‘Paradigm-shaping’ Negev Summit participants search for ‘constructive way’ to confront Iran
A bright sun shone over the oasis-like Kedma resort hotel in Israel’s southern Negev Desert during what was dubbed the Negev Summit, hosted by Israeli Foreign Minister Yair Lapid and featuring U.S. Secretary of State Antony Blinken and four Arab foreign ministers.
So successful was the summit that the ministers decided to make it a recurring event. “Last night, we decided to make the Negev Summit into a permanent forum. Together with our closest friends, the United States, we are today opening a door before all the peoples of the region,” said Lapid at a press conference on Monday.
Attending the summit were the foreign ministers of three of the four Arab countries that signed the Abraham Accords, along with Egypt, the first Arab country to make a peace deal with Israel in 1979. They included the UAE’s Abdullah bin Zayed Al Nahyan, Bahrain’s Abdullatif bin Rashid Al-Zayani, Morocco’s Nasser Bourita and Egypt’s Sameh Shoukry.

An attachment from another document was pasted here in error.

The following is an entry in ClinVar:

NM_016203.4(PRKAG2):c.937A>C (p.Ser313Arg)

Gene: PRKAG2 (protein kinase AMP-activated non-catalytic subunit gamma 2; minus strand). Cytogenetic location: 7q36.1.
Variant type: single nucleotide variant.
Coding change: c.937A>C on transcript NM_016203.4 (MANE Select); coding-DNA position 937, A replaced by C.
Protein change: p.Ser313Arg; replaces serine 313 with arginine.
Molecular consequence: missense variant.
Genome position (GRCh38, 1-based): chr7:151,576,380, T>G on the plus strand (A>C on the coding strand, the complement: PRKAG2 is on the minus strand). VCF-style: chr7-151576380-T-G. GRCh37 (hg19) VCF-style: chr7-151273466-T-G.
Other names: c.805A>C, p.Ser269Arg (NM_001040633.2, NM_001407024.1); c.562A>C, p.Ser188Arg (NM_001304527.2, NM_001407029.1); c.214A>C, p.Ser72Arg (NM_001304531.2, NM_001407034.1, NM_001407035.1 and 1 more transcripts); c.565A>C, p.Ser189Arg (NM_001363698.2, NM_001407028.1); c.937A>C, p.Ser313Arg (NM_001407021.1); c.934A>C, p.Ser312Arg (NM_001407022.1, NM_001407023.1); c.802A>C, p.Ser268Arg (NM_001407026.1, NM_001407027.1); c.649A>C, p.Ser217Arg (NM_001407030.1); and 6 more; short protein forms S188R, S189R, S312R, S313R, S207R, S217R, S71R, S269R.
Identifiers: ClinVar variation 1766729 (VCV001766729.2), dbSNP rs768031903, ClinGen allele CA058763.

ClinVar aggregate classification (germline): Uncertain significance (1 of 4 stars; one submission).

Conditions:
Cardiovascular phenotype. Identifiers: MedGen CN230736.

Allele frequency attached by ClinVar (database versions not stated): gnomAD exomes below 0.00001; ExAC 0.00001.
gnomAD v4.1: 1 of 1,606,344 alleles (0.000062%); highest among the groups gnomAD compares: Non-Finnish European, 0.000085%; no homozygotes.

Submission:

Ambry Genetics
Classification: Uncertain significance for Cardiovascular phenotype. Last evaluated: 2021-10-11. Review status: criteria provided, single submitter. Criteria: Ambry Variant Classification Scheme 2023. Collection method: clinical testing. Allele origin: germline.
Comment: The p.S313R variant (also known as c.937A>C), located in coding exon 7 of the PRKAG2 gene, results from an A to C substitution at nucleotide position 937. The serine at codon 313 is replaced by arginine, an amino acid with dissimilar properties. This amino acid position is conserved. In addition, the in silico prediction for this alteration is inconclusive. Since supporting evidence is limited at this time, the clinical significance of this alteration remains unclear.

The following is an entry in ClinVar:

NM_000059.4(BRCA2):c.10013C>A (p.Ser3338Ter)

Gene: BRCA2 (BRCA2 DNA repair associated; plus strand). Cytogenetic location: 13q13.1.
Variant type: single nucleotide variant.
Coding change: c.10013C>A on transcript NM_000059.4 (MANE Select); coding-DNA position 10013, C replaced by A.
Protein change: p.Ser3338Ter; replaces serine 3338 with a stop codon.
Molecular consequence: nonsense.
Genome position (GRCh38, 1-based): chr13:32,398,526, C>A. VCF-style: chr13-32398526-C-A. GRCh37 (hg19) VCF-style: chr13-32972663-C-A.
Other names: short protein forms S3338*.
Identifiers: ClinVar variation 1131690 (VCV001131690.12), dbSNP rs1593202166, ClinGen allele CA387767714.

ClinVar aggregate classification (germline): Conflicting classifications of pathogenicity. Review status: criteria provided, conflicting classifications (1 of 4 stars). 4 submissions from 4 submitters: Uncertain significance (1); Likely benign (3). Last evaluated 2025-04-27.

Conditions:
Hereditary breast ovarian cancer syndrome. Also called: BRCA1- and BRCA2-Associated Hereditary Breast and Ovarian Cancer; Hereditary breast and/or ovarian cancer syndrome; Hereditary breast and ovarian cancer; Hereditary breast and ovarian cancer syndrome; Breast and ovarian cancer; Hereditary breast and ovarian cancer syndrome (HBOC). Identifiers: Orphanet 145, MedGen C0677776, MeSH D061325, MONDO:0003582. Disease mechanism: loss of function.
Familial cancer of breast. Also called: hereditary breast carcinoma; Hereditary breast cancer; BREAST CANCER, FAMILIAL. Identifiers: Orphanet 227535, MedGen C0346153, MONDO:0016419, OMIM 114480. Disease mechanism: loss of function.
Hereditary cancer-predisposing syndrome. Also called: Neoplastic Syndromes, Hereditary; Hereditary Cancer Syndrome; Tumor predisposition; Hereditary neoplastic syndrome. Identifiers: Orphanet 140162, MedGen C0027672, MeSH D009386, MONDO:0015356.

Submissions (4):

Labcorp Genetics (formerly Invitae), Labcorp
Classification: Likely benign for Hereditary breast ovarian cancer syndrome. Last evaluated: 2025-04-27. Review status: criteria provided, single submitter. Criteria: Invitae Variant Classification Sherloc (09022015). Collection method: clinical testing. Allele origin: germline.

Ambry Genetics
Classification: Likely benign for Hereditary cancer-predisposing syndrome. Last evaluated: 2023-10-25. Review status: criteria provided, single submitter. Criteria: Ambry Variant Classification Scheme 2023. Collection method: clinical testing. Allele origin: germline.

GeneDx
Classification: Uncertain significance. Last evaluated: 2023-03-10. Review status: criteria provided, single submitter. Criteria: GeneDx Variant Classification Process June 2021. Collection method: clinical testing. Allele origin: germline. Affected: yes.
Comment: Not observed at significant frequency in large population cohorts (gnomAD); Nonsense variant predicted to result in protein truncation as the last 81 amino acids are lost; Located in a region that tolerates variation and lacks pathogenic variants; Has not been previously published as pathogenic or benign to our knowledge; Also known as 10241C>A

Several high-level figures at the summit told JNS that if someone had suggested such a gathering only a few years ago, the idea would have been dismissed as “wishful thinking,” a “dream” and a prediction more suited to the realm of “prophecy.”
Describing the Negev Summit as “definitely historic,” Israel’s Ambassador to the United States Michael Herzog told JNS that it “symbolizes the changes in our region—the fact that more and more countries are coming together. Behind it are deep geopolitical and socioeconomic crises in the region—the Iranian challenge for one, which faces all of us, and the desire to work together with the United States to counter all of these challenges.”
Read More: JNS